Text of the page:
If you order something described as "Florentine" on an English-language menu, you can pretty much assume that whatever you get is going to be served on a bed of spinach or spinach and cream sauce.
But it ain't necessarily so. "Florentine" simply means "in the style of Florence." When it comes to fine grilled beefsteak - arguably the greatest dish of Florence and the surrounding Chianti region of Tuscany - there's nothing green in sight.
Florentine steak is a simple and virtually unadorned steak, a high-quality T-bone grilled rare and sizzling over very hot charcoal, then seasoned with nothing more than salt and pepper, perhaps a little garlic, and the best cold-pressed, extra-virgin olive oil you can get your hands on.
Florentine steak is something akin to a religion in Tuscany, and an almost-religious ritual attends its preparation and presentation, a procedure that has been codified in custom and even under law for more than two centuries. I was browsing through my Italian <I>Silver Spoon cookbook</I>
the other day, and discovered to my amazement that there are actually formal rules for making this steak, codified in 1991 by the Florentine Butcher's Association's Florentine T-bone Steak Academy,
Naturally, nothing would do but that I try it, or at least come as close to the formal procedure as possible. Getting a steak cut from an Itlian <i>chianina</i> calf wasn't going to happen in Louisville, so I substituted a Black Angus brand T-bone; and rather than "hang" it for 5 to 6 days as the regs suggest, I decided simply to assume that it had been hanging around in the butcher's case for about that long. But just about everything else, from the shape and size of the steak to the grilling process and service, closely follows the Association's rules as laid out in the Silver Spoon.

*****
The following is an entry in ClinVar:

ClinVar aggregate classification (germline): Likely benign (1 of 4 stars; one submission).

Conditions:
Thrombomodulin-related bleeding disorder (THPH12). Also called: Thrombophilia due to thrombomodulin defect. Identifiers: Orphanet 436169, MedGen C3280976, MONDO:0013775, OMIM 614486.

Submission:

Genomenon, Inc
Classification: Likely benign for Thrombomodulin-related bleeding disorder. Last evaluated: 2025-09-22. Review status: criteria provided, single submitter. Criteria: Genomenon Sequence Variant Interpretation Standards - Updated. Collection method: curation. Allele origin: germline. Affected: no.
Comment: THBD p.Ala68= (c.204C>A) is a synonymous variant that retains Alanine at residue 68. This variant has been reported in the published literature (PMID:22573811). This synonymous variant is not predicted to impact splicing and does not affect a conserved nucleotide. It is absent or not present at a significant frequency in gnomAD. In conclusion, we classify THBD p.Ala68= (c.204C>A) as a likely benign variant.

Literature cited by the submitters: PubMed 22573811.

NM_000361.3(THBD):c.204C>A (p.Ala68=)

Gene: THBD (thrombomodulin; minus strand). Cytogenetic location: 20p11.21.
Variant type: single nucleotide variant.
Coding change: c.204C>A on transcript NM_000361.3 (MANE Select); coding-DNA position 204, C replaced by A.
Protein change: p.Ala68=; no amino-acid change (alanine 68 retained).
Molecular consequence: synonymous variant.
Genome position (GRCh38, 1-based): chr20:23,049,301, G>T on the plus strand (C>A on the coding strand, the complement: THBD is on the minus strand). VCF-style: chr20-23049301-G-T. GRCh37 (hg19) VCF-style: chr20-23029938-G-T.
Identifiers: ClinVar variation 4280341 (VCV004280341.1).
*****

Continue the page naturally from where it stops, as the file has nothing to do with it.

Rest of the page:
It did make one very fine steak, and it went superbly with an excellent Umbrian red. Here's how:
INGREDIENTS: (Serves two generously or four smaller portions)
Thick T-bone steak, about 1 1/2 pounds (650g)
1 clove garlic
1 or 2 tablespoons (15-30g) high-quality olive oil
1. To meet the formal Tuscan regulation, your steak should be between 3/4-inch and 1 3/4 inches thick, and it should weigh between about 20 and 28 ounces. Get the best quality steak you can find or afford; dry-aged, grass-fed beef is best. To approximate the Italian process, select a steak in which the T-bone is roughly in the center, with a large tenderloin portion, Put the steak on a plate and let it come to room temperature. Do <i>not</i> season it before grilling.
2. Start charcoal in your grill and let the coals burn until they're very hot, glowing and covered all over with gray ash. Set up the grill for direct heat with the coals, if possible, 6 to 8 inches below the grate.
3. Slap the steak on the grate and leave it still, without moving, for 4 to 6 minutes, depending on whether you want it rare or medium-rare. Surely you don't want to go past medium-rare. Turn it with a spatula only, and grill it on the other side for another 4 to 6 minutes. The Italian regs call for flipping it once and only once, not touching it at all otherwise. I cheated, though, and gave it a 90-degree turn about halfway through each side, to burn in attractive criss-cross grill marks.
4. Prepare a serving plate large enough to hold the steak by rubbing it with a crushed clove of garlic and drizzling on the olive oil. When the steak is ready, place it immediately on the oiled platter; season with salt and freshly ground pepper and serve it while it's sizzling.
Red meat, red wine. Any questions? The wine doesn't <i>have</i> to be Italian, but when I'm enjoying this classic Tuscan treat, it only makes sense to me to pair it with the best Tuscan wine I've got - Chianti Classico Riserva, Brunello di Montalcino, Vino Nobile di Montepulciano or "Super Tuscan" blends, or perhaps similar reds from nearby Umbria. The other night, we went in that direction with an excellent 1999 <b>Sagrantino di Montefalco</b> from Rocco di Fabbri.